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I have always wondered what each coil type is called. This is the example of the rears, one is the type where coils and shocks form one assembly and used on an older JZA80 toyota supra, the other is something that has been around for ages and I am skeptical about yet still is offered on many new performance cars rears for example the new toyota supra A90.
Which one is superior to the other for faster service in the Pit lane and which one is superior for cost/ complexity/ cornering / compactness/ robustness/ to the other. Do they each have a name for their own type because I cannot find sufficient information online.
Sorry the green coilover kit maybe all for front because they dont look appropriate height for the rears, I couldnt find the right thing in my keywords. Hope your this course has moderate to superior success, all comes down to your courses you offer and the in-depth knowledge in the field.
Sorry about the delay. The first is a type of coil-over, possibly further designated as a threaded body, where the coil spring is fitted over the damper body and is part of the assembly? The second has the spring and damper separately fitted to the suspension and body and is a simple coil spring suspension.
I found an article by suspension manufacturer, but more knowledge and data is needed.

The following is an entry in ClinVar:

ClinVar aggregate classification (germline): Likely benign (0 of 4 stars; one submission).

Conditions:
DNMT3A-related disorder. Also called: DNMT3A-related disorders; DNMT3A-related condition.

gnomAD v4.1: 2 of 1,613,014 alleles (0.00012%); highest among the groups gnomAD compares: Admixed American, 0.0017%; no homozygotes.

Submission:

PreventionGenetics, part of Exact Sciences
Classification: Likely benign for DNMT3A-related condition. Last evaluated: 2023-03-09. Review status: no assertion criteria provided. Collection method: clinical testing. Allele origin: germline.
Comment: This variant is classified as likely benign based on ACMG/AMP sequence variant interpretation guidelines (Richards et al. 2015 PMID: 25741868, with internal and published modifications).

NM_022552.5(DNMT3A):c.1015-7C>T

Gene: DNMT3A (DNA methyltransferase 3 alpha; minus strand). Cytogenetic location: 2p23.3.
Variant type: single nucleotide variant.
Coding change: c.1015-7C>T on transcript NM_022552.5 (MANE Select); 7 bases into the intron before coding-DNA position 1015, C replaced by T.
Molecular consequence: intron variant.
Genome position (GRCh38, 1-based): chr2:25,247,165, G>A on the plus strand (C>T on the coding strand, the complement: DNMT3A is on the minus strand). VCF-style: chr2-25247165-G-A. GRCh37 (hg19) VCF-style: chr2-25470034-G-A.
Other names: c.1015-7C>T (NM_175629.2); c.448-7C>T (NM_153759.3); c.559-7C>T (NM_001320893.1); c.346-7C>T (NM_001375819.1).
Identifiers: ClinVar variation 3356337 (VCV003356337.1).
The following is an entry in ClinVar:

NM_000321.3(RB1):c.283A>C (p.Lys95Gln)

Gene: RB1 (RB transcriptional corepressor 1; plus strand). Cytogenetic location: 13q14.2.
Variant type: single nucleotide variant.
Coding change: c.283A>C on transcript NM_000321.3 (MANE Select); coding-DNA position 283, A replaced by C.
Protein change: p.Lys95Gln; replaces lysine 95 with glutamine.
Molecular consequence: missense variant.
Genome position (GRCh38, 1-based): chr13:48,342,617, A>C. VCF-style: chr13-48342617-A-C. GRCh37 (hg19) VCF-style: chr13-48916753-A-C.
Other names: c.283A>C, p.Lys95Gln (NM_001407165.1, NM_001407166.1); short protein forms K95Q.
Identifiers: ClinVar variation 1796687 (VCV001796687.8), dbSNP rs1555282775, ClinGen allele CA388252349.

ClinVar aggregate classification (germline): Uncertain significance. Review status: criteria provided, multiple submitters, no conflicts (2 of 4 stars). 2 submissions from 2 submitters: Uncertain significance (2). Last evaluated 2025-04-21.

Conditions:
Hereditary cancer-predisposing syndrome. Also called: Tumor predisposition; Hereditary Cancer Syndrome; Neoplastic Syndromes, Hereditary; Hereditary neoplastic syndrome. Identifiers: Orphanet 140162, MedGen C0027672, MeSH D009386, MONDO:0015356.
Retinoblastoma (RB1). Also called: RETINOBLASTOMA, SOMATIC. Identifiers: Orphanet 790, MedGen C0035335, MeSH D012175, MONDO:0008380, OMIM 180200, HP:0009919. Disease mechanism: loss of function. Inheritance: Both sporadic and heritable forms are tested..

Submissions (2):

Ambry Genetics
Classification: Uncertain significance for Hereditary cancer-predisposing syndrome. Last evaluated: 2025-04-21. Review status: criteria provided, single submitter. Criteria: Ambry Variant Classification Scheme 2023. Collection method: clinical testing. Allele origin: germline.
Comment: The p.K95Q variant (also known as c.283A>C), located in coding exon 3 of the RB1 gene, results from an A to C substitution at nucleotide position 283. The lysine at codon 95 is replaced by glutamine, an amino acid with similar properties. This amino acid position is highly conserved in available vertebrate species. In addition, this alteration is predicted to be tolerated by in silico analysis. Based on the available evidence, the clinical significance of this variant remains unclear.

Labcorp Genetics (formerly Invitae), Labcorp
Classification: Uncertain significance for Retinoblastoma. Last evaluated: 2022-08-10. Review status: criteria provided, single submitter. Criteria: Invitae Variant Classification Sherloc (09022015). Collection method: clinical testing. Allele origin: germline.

Well, just for starters, that site has the very first things wrong.
The spring is actually the shock absorber, it absorbs the shock loads to the suspension in addition to holding the vehicle up.
The dampers dampen the spring oscillations - the 'bounce' if you will - they are NOT the 'shocks', 'shock absorbers', or whatever american misinformative term is used!
There are some good suspension design books available, I'd suggest the British ones where possible, as some american ones get the terms wrong.
Is there such a thing where one suspension design is better round high speed corners than the other is my primary question.
Probably the most important things are the suspension geometry (how it moves), and the tyres.
Coil springs are normally used, especially as 'coil-overs', because they are much easier to fit into the vehicle. There have been instances where leaf springs, longitudinal or transverse, have been reasonably effective but they're heavier, take up much more room, and are much more difficult to adjust for rate or ride height just for starters.
99% of the time, the best option is the coil-over design, whether it's the threaded ride adjuster type or the older fixed type. The damping is easily adjusted, as are the spring rate and ride height.
Separating the spring and damper can sometimes be beneficial as it will allow them to have different wheel rates so effectively enabling the damper to have more control and consistency; dampers work better when their stroke is longer as it results in less cavitation and heating of the oil. You often find this on prototypes and single seaters as it allows for the use of torsion bars and Belleville Washer type springs.